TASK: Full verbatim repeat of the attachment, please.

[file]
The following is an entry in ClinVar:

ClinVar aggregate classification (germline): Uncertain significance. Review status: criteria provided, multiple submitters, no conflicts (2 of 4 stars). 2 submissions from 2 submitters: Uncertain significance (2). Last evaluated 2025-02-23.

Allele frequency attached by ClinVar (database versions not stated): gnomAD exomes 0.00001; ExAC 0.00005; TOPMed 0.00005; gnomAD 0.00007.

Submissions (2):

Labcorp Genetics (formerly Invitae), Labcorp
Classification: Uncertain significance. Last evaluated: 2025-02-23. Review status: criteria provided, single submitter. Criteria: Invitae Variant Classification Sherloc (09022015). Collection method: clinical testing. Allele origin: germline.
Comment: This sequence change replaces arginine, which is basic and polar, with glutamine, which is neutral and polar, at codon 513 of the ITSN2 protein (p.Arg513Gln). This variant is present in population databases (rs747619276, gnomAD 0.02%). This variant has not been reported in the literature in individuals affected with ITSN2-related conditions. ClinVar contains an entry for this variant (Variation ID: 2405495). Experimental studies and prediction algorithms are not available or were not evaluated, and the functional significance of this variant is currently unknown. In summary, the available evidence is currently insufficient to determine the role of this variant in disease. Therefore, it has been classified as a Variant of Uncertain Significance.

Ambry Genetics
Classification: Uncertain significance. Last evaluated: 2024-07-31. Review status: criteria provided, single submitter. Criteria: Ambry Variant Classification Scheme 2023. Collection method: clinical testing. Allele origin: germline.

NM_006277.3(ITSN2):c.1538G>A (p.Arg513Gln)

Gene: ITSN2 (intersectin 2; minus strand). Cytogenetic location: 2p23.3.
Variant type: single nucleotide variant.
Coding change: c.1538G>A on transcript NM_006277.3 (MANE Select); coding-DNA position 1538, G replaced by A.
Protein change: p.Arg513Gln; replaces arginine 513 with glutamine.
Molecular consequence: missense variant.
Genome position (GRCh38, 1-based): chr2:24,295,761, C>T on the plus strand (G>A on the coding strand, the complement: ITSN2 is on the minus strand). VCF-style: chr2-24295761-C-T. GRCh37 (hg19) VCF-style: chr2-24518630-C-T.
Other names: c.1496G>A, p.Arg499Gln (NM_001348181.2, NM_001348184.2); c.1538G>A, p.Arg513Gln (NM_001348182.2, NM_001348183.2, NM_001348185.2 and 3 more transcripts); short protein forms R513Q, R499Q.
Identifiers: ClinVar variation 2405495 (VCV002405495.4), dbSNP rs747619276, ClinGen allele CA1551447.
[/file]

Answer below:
The following is an entry in ClinVar:

ClinVar aggregate classification (germline): Uncertain significance. Review status: criteria provided, multiple submitters, no conflicts (2 of 4 stars). 2 submissions from 2 submitters: Uncertain significance (2). Last evaluated 2025-02-23.

Allele frequency attached by ClinVar (database versions not stated): gnomAD exomes 0.00001; ExAC 0.00005; TOPMed 0.00005; gnomAD 0.00007.

Submissions (2):

Labcorp Genetics (formerly Invitae), Labcorp
Classification: Uncertain significance. Last evaluated: 2025-02-23. Review status: criteria provided, single submitter. Criteria: Invitae Variant Classification Sherloc (09022015). Collection method: clinical testing. Allele origin: germline.
Comment: This sequence change replaces arginine, which is basic and polar, with glutamine, which is neutral and polar, at codon 513 of the ITSN2 protein (p.Arg513Gln). This variant is present in population databases (rs747619276, gnomAD 0.02%). This variant has not been reported in the literature in individuals affected with ITSN2-related conditions. ClinVar contains an entry for this variant (Variation ID: 2405495). Experimental studies and prediction algorithms are not available or were not evaluated, and the functional significance of this variant is currently unknown. In summary, the available evidence is currently insufficient to determine the role of this variant in disease. Therefore, it has been classified as a Variant of Uncertain Significance.

Ambry Genetics
Classification: Uncertain significance. Last evaluated: 2024-07-31. Review status: criteria provided, single submitter. Criteria: Ambry Variant Classification Scheme 2023. Collection method: clinical testing. Allele origin: germline.

NM_006277.3(ITSN2):c.1538G>A (p.Arg513Gln)

Gene: ITSN2 (intersectin 2; minus strand). Cytogenetic location: 2p23.3.
Variant type: single nucleotide variant.
Coding change: c.1538G>A on transcript NM_006277.3 (MANE Select); coding-DNA position 1538, G replaced by A.
Protein change: p.Arg513Gln; replaces arginine 513 with glutamine.
Molecular consequence: missense variant.
Genome position (GRCh38, 1-based): chr2:24,295,761, C>T on the plus strand (G>A on the coding strand, the complement: ITSN2 is on the minus strand). VCF-style: chr2-24295761-C-T. GRCh37 (hg19) VCF-style: chr2-24518630-C-T.
Other names: c.1496G>A, p.Arg499Gln (NM_001348181.2, NM_001348184.2); c.1538G>A, p.Arg513Gln (NM_001348182.2, NM_001348183.2, NM_001348185.2 and 3 more transcripts); short protein forms R513Q, R499Q.
Identifiers: ClinVar variation 2405495 (VCV002405495.4), dbSNP rs747619276, ClinGen allele CA1551447.